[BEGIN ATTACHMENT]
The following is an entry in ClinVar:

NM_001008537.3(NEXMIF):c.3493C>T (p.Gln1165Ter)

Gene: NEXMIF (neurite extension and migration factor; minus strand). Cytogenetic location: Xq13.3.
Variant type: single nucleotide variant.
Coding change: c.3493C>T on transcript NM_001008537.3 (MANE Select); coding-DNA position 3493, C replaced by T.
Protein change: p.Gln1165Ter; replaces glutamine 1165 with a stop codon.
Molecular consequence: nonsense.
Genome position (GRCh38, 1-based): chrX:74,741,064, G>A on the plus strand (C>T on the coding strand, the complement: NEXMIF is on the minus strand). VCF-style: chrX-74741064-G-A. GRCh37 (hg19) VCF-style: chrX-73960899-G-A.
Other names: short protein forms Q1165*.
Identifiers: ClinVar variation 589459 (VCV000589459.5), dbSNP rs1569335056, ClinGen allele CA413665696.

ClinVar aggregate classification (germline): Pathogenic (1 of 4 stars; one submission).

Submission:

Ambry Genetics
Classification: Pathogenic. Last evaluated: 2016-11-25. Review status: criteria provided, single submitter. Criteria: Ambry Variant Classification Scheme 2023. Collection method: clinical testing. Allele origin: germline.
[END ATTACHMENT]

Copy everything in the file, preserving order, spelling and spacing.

The following is an entry in ClinVar:

NM_001008537.3(NEXMIF):c.3493C>T (p.Gln1165Ter)

Gene: NEXMIF (neurite extension and migration factor; minus strand). Cytogenetic location: Xq13.3.
Variant type: single nucleotide variant.
Coding change: c.3493C>T on transcript NM_001008537.3 (MANE Select); coding-DNA position 3493, C replaced by T.
Protein change: p.Gln1165Ter; replaces glutamine 1165 with a stop codon.
Molecular consequence: nonsense.
Genome position (GRCh38, 1-based): chrX:74,741,064, G>A on the plus strand (C>T on the coding strand, the complement: NEXMIF is on the minus strand). VCF-style: chrX-74741064-G-A. GRCh37 (hg19) VCF-style: chrX-73960899-G-A.
Other names: short protein forms Q1165*.
Identifiers: ClinVar variation 589459 (VCV000589459.5), dbSNP rs1569335056, ClinGen allele CA413665696.

ClinVar aggregate classification (germline): Pathogenic (1 of 4 stars; one submission).

Submission:

Ambry Genetics
Classification: Pathogenic. Last evaluated: 2016-11-25. Review status: criteria provided, single submitter. Criteria: Ambry Variant Classification Scheme 2023. Collection method: clinical testing. Allele origin: germline.